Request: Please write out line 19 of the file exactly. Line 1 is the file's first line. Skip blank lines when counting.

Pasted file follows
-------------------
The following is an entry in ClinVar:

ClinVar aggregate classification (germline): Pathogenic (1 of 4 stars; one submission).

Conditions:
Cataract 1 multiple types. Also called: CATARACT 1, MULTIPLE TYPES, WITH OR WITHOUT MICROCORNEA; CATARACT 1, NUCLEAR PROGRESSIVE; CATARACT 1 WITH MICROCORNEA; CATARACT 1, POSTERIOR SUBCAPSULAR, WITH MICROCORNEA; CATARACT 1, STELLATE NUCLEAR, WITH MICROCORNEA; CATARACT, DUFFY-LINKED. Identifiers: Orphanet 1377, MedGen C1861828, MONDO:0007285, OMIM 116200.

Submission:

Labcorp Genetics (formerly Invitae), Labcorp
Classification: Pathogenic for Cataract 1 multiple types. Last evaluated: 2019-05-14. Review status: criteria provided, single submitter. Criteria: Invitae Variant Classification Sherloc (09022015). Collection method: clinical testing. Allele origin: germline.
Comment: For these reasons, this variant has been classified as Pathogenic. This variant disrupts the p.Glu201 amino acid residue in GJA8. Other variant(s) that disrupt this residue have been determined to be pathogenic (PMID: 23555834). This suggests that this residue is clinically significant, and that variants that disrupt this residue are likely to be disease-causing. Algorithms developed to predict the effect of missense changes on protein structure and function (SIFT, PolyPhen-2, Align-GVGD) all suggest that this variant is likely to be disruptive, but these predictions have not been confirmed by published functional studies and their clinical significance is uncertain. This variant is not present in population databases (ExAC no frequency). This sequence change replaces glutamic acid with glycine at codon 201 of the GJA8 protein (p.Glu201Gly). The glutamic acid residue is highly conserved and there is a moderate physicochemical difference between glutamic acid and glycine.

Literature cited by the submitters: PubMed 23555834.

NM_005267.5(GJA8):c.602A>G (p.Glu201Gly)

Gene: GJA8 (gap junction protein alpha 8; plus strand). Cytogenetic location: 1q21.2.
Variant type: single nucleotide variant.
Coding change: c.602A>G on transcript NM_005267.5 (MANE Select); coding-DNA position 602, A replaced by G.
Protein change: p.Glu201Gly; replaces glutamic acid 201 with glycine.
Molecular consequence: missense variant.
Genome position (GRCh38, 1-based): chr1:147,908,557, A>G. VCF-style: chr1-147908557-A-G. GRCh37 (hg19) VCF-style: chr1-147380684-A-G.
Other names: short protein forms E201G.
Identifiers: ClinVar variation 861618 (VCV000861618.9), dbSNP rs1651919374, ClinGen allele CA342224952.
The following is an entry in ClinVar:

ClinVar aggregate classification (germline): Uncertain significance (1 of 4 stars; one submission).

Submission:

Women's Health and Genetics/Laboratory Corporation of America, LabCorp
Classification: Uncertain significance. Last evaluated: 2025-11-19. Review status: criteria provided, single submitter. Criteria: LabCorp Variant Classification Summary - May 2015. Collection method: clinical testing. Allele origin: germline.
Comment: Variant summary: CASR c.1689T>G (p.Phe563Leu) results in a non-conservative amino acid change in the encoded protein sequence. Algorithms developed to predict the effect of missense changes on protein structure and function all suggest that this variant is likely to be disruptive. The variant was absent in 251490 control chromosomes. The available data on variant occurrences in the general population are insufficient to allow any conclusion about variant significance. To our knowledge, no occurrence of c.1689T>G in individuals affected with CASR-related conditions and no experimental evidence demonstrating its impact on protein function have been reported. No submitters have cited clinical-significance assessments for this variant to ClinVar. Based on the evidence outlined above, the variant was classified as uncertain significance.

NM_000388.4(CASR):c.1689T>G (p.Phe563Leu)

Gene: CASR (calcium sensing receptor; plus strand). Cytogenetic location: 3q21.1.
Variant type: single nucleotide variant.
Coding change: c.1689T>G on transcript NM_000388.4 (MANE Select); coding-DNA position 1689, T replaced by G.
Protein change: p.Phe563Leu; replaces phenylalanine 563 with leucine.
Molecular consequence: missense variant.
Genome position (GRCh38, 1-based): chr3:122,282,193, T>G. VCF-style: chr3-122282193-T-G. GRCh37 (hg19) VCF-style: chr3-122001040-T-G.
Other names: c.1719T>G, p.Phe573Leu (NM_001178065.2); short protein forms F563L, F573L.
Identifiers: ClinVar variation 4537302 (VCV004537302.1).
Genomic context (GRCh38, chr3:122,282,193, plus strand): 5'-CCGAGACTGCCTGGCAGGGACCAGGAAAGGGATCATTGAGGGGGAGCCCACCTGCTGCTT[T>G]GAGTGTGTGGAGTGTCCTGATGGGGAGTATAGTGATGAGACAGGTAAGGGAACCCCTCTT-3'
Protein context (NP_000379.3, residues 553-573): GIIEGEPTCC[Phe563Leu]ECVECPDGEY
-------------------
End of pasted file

The following is an entry in ClinVar: